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some of the standard works of the older English divines. In point of cheapness they astonish us, when the quantity of matter is considered; for instance, the "Holy Living" may be had for two shillings. The following is the plan of the publication:
"The works will be uniformly printed, with a clear readable type, in medium octavo,—a form which best combines external elegance with much matter in small space. Each publication will be complete in itself, embracing an entire and separate work under one or other of the following divisions:-1. Evidences, external and internal. 2. Doctrines. 3. Exegetical Divinity, or Expositions of Scripture. 4. Practical Christianity.
"Purchasers can thus, at their option, afterwards bind up together either the writings of a particular author, or a series of treatises on a connected class of subjects. The price will vary according to the quantity of matter contained in each publication. The projectors of this Library of "CHRISTIAN LITERATURE" believe that they are in no small measure promoting the cause of religion, literature, and morality, by presenting the public with a succession of works equally adapted to the loftiest intellect and the humblest piety; combining careful typography with systematic arrangement, elegance, and cheapness; and comprising, in a convenient form and uniform series, the best works of the ablest writers on the most important and interesting of all subjects."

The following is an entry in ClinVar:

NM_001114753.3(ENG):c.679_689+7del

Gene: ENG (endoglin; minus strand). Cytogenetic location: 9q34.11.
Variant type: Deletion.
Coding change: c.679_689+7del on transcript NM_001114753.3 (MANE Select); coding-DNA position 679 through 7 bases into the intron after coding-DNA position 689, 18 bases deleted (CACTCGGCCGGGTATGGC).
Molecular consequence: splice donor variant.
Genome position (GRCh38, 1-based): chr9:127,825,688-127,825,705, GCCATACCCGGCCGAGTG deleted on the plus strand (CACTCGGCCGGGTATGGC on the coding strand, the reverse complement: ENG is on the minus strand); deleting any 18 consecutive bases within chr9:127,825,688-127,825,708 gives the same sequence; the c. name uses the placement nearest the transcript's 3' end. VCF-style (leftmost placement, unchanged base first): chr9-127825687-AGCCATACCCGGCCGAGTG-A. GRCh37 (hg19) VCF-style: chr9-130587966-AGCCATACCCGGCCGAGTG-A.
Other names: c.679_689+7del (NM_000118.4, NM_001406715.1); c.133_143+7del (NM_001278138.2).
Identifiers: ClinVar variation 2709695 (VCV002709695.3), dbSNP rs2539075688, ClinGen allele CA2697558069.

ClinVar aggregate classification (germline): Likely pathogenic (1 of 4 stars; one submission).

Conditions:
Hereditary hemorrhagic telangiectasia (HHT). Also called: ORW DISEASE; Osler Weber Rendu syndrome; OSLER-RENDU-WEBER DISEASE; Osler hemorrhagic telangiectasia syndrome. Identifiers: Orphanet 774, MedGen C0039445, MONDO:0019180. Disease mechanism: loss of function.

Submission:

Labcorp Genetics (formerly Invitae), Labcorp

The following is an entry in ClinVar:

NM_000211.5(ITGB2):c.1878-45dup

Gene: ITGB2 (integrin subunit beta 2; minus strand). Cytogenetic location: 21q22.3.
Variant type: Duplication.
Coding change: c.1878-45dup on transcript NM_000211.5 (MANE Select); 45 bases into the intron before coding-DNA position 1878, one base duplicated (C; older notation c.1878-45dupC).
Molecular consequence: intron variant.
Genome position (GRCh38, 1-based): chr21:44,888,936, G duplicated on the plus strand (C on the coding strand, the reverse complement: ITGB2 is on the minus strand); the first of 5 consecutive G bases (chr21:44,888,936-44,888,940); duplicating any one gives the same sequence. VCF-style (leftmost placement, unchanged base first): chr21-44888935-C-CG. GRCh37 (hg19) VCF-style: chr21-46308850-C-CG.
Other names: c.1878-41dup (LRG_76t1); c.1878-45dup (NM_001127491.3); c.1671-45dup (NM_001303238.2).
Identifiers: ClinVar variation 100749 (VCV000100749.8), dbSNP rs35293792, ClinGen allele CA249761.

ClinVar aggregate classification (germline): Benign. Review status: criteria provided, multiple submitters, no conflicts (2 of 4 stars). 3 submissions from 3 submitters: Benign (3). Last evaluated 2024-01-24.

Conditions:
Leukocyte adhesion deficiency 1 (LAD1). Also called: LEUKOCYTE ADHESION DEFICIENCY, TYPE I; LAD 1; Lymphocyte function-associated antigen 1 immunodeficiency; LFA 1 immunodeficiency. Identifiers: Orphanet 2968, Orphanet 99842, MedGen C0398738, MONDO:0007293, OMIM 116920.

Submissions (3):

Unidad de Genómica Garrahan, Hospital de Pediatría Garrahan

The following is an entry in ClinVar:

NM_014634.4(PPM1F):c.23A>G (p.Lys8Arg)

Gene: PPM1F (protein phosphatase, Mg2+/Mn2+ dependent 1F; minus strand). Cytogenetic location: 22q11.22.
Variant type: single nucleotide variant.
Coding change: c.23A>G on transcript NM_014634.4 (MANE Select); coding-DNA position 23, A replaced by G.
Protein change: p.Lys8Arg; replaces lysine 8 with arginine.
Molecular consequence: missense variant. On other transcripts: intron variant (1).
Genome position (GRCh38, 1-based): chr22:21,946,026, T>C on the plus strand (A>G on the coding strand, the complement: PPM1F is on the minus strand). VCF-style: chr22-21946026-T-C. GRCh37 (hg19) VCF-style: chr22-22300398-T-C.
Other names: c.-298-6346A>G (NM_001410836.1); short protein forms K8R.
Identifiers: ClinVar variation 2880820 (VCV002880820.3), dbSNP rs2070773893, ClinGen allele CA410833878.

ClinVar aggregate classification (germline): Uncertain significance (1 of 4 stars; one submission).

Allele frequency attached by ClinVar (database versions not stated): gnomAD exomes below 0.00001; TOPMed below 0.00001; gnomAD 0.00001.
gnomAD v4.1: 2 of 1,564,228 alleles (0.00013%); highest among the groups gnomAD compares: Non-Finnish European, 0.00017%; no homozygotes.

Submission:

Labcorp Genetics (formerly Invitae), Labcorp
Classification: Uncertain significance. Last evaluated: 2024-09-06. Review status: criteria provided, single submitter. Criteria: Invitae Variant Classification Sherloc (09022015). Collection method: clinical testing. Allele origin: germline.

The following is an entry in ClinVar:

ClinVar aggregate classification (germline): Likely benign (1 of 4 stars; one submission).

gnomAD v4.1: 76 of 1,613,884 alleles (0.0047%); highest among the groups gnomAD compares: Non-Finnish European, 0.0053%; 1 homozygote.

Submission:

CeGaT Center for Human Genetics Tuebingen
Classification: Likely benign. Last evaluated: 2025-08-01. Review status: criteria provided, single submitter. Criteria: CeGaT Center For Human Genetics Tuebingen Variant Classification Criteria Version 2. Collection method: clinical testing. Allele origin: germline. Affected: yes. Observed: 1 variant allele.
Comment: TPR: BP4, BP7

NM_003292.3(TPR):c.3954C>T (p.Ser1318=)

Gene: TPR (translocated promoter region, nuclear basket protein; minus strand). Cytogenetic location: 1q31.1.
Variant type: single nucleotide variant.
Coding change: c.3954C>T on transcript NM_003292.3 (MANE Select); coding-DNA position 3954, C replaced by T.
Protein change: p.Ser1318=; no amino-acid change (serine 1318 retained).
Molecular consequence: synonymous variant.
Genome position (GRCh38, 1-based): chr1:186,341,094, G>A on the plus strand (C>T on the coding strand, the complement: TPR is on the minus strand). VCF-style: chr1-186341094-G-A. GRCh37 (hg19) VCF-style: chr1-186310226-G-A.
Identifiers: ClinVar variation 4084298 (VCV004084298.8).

But whilst I approve of the selection in general, I would recommend the proprietor to eschew such works as Witherspoon on Regeneration, whose opinions run counter to the Scripture doctrine, and to the other works which we have enumerated. For instance: Witherspoon, in the work before us, gives five long sections on the words " Except a man be born again he cannot see the kingdom of God," without noticing our Lord's explanation, which expressly specifies baptism as the period and mode of regeneration: "Except a man be born of water and of the Spirit, he cannot enter into the kingdom of heaven." Christ did not say, born again of water; but born of water. The whole of this peculiar class of theologians adopt the visionary idea of regeneration, that it happens from some alarming sermon or other circumstance, whereas Christ especially appointed baptism as the womb of the Church, among the very last words which he spoke on earth. The grace then given is not in the water itself, but from the power and presence of the Holy Spirit, who saves us in that holy sacrament as he saved the whole church in the ark, consisting of only eight persons, from perishing in the flood; " for as many of you as have been baptized into Christ have put on Christ." Baptism is the beginning of a new life, when we receive a new principle the Spirit of Grace, and God becomes our Father, the Church our mother, Christ our elder brother, and the Holy Spirit the earnest of our inheritance.